Yesterday was a thoroughly depressing day in the life of this Public School Future Generator (given everything that modern-day educators are being held accountable for “teacher” just doesn’t seem to cut it anymore). Of course when one spends the day interacting with our country’s youth, depression and disappointment are pretty standard fare, but yesterday was particularly bad.
I started class by talking about current events (as I do most days). I flatter myself by thinking that students will eventually see that what I’m talking about in class is actually relevant to their lives, but in reality very few of my current events appear on Twitter (and therefore isn’t real). Yesterday’s current event was a lament concerning the new rendition of The Lorax by some Hollywood cartoon company. For those of you who fondly remember Dr. Seuss’ elegy about the natural world vs. rampant consumerism, please be careful before watching the promo below, as it’ll likely make you sick to your stomach.
I know, right?!
Anyway, only 2 students in each class actually remembered the original story (which is enough to make an ordinary person depressed, but I’m a Future Generator and trained for this sort of thing), but even after reviewing the original didn’t see anything wrong with this rainbow-puke monstrosity.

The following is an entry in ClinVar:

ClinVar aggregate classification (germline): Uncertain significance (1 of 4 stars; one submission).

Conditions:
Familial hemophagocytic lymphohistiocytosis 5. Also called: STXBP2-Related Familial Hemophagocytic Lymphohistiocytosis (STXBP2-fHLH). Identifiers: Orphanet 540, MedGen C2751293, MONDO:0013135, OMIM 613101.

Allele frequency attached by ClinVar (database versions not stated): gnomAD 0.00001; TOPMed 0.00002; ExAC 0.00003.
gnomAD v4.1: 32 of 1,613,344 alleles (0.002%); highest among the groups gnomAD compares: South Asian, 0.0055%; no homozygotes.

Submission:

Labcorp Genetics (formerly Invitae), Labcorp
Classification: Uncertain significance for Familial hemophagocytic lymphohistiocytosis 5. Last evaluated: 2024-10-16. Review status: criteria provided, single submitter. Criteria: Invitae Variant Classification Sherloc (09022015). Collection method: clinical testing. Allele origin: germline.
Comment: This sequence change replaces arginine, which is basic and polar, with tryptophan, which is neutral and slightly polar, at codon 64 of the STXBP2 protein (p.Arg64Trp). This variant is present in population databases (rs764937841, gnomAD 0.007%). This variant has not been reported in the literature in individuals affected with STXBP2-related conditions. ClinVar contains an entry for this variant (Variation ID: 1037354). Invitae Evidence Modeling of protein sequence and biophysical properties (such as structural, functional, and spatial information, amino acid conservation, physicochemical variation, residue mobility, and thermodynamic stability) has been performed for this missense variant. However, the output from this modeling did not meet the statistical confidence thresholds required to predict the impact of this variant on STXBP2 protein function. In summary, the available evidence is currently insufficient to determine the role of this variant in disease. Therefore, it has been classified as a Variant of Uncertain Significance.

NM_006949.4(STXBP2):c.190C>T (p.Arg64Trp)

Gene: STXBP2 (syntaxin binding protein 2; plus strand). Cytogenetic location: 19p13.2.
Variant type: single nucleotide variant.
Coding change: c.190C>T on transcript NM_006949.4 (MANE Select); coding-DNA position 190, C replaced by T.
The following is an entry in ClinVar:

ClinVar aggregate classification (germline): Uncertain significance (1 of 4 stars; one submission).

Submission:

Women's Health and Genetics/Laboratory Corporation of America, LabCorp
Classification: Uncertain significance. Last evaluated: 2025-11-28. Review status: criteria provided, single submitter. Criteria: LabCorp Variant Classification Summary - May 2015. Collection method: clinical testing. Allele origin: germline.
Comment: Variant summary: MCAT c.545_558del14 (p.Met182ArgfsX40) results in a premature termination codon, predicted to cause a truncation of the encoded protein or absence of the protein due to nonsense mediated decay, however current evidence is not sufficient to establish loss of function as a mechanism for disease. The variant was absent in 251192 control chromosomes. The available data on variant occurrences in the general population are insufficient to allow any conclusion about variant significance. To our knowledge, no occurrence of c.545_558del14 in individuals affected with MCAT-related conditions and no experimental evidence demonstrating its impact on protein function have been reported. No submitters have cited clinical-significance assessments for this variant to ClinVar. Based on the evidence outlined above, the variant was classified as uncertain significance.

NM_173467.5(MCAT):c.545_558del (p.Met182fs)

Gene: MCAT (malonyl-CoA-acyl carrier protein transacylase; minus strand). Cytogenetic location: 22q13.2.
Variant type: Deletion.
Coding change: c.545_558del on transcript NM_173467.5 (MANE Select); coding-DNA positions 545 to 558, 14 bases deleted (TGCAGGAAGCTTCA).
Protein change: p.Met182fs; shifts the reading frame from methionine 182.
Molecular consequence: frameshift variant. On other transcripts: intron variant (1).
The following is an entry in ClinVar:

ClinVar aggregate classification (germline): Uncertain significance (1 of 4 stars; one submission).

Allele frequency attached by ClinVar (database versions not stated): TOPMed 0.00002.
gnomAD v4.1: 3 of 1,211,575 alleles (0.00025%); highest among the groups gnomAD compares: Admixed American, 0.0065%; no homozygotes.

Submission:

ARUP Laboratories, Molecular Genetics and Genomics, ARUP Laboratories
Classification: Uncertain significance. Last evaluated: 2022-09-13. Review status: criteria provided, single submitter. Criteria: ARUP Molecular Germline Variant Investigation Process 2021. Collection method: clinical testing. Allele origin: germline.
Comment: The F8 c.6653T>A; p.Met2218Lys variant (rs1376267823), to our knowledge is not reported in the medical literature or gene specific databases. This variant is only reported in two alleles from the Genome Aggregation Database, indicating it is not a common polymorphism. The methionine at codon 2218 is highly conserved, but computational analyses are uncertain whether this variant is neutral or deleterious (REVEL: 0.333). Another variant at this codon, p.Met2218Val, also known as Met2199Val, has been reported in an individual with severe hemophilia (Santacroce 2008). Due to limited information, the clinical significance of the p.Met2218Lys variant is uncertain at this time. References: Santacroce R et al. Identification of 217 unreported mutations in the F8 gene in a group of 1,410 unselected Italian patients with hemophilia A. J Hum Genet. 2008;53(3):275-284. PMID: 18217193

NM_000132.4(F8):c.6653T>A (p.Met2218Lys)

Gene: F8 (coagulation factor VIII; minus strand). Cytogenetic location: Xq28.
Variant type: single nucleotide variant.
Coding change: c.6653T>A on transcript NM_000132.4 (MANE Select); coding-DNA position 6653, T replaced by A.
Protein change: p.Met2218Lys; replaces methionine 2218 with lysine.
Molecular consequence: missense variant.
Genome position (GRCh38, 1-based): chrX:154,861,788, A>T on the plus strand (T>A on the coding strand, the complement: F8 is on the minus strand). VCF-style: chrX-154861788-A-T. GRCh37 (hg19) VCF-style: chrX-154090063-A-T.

“It looks like it’ll have 3D. That’s cool.”
“O man, those mechanical bees are neat.”
“I wish I could have a Barbaloot!”
“Ha ha, that Lorax is funny!”
The depressing part is that those were the most thoughtful comments from my students. They were either unwilling or unable to express any critical thoughts about the two versions of the story. They also completely missed the point that I was trying to make that this new bubble gum version of one of the greatest stories Dr. Seuss ever penned was being turned on its head in order to sell tickets, plastic Happy Meal toys, and lunchboxes! I rather think that if the poor guy were still alive he’d have something very clever and very harsh to say about using THIS story to sell more thneeds.
I suppose that I expect the corporate leviathans of Hollywood to be soulless and evil, but are the comments of my students actually representative of the vapid twittering to which our once great society has been reduced? Is this really the same culture that produced some of the world’s greatest thinkers and authors of all time?
I have no doubt at all that this movie will be a great success. Soccer moms all over the country will blithely drive their Precious Bundles 2 miles to the nearest theater and everyone will love the bright colors and cheerful soundtrack while simultaneously thrilling over the cheap 3D effects and munching on $15 dollar popcorn… all while another little piece of my already maimed soul dies.